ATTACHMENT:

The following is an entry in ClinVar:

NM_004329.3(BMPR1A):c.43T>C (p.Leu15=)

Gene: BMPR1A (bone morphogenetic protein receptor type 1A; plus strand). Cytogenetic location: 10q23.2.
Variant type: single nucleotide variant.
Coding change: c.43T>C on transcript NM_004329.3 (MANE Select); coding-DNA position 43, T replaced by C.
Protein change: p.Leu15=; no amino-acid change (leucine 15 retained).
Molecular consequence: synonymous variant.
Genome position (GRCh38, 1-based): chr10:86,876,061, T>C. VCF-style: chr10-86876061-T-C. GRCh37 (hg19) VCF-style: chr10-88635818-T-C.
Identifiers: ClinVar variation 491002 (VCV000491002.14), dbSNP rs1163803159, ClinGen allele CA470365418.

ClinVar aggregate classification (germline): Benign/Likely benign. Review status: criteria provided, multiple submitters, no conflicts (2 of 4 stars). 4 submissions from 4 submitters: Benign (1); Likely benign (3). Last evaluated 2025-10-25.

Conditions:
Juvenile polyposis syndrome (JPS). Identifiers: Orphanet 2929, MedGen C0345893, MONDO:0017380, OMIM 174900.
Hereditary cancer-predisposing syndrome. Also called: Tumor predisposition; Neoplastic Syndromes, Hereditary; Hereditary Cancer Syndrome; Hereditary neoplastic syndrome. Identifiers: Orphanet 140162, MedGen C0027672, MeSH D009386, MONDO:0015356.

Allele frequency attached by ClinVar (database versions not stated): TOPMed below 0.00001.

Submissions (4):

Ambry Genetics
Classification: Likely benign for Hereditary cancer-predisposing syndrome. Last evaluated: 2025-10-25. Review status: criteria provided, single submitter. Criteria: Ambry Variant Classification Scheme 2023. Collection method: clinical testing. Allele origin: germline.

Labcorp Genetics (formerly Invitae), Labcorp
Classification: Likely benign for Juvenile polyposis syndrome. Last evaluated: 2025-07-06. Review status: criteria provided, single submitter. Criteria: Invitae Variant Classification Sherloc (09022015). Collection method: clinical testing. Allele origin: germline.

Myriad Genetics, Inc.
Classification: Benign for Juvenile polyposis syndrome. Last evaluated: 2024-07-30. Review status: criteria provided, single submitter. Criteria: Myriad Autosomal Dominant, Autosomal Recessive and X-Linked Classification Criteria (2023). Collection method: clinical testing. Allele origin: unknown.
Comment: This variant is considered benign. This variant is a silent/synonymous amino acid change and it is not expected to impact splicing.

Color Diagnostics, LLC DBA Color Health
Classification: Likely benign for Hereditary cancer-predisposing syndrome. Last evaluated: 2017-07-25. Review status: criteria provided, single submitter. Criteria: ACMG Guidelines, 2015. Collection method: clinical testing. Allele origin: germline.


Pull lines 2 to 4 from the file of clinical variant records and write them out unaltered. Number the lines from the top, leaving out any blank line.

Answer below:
NM_004329.3(BMPR1A):c.43T>C (p.Leu15=)

Gene: BMPR1A (bone morphogenetic protein receptor type 1A; plus strand). Cytogenetic location: 10q23.2.
Variant type: single nucleotide variant.